At least since 1992, I think. We only had the methodology in a robust form in about 2001. It started with RDA [representational difference analysis, a microarray method for quickly scanning for differences between two genomes] and it was still too painful to do. And when it became ROMA [representational oligonucleotide microarray analysis, the next generation of the technology], it was feasible to do, but we didn't have the funding. And I didn't have any real hope of getting funding.

But by a marvelous coincidence, there was a philanthropist that was interested in supporting us, Jim Simons, who I knew through some completely different interaction. Jim called me to get my advice on a grant he was going to give to deCODE [the Icelandic genetic research company]. So, I gave Jim a phone call and I said "Autism, autism! We'd love to study autism!" So, I explained to him what our approach was and he liked it. And he gave us a small initial grant, which was actually, for us, a lot of money at the time. I think his funding started prior to the 2003 paper; we were already driving to that.

And then through another lucky coincidence, I had a colleague at Columbia, Conrad Gilliam [now at the University of Chicago]. He was part of the AGRE [Autism Genetic Resource Exchange] consortium, and so we had access to the AGRE samples and his enthusiastic backing. There is sort of an irony there because the AGREs were multiplex, and I actually wanted to study simplex because we're less likely to see spontaneous mutation in multiplex families, more likely to see them as the cause in simplex families. Conrad felt that we would see what we would see with the multiplex. Finally, I came to him and said we really want to study simplex. Conrad told us about Jim Sutcliffe [a molecular physiologist at Vanderbilt University, who had a collection of simplex families]. So, Conrad was really instrumental in connecting us to the community.

Had you had any experience with any autism sufferers that stoked your interest in the disorder?

I was aware of it because my [high school] girlfriend's brother had autism. I didn't know it was autism at the time. And then, through our kids, I met friends in the neighborhood who had autistic children. So, I was very aware of its devastating consequences to a family. Since much of my last 20 years has been spent raising a family, I am very sensitive to family issues

If you're a biologist, if you're a geneticist, you are in a culture where you hear repetitively the problems that people are being frustrated by. And if you're at all sensitive to the culture that you live in, these things are like neon signs; they're not obscure things. And it was clear that there are a host of genetic problems that were not getting solved by the classical methods, and some of them were socially devastating. Schizophrenia was the most obvious but autism was just as abundant as schizophrenia and it's probably socially more devastating. Probably the most devastating of all is alcoholism.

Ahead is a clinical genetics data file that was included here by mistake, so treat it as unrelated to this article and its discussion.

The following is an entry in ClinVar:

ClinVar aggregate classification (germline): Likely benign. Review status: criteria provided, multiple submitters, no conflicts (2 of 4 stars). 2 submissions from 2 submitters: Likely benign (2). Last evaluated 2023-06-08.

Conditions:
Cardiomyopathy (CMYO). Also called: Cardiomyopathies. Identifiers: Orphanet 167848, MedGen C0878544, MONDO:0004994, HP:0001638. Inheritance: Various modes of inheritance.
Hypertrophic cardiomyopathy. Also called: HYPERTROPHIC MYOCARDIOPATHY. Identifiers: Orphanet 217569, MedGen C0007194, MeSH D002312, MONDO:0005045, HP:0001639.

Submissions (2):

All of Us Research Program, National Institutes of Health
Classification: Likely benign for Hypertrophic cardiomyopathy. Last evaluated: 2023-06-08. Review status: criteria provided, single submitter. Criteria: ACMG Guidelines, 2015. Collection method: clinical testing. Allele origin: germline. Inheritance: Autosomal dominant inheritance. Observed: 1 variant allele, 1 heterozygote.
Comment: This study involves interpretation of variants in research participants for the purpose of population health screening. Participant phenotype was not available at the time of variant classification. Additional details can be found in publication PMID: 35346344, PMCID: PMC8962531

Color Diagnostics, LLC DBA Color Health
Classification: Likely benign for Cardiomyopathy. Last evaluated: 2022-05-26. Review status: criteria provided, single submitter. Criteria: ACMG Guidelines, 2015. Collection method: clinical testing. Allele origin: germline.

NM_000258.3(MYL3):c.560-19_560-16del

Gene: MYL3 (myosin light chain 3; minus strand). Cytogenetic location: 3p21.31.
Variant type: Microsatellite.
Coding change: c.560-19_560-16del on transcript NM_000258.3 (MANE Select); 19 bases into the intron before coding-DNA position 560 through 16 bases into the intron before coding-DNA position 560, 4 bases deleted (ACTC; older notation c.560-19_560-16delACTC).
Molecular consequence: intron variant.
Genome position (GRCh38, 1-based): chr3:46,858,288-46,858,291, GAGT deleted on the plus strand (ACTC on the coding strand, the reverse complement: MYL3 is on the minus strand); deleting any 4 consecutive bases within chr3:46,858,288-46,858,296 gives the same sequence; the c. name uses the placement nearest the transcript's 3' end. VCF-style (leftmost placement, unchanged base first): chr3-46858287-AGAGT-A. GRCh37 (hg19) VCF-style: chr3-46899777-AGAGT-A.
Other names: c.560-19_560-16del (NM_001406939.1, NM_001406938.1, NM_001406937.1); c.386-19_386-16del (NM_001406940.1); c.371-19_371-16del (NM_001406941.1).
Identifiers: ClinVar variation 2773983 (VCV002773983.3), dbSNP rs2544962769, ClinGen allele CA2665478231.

Unless you're tone deaf, you're aware that autism is a large, unsolved problem. Also, if you're at all sensitive to the public support for biomedical research, you realize the public's been disappointed. It's a little bit like solving multiple equations in one fell swoop. Number one, there's a crying unsolved problem. Number two, the public has been losing faith in the return for investing in molecular biology, in particular, in the Human Genome Project.

And then, I'm an opportunist. To be alive is to be an opportunist. And we had a methodology that could be used for cancer and we were doing that. But we also had a methodology that could be used for genetic disease. And so, there's kind of an inevitability to work on this glaring problem that no one's making progress on. And people were not making progress on it because I think you need to have a genetic understanding of a disorder before you can go anywhere. Unless it's some sort of thing you can correct surgically.

So, it wasn't a leap. I had been talking about working on autism at least since '92 or '93. I think that there's still a very real need for the public to support research. It's suffering tremendously under the Bush administration for at least two reasons: one of them, objectively, is that funding has been cut back. And also the fellow is such an anti-intellectual that the good people in government that are needed to manage the research dollars have either become cynical or they've fled. So, I think, the country has taken a real double hit from this administration.

There's clearly a need for the public to see that scientists care about their concerns and can yield things that don't bankrupt them, but that can improve their lives and their children's lives.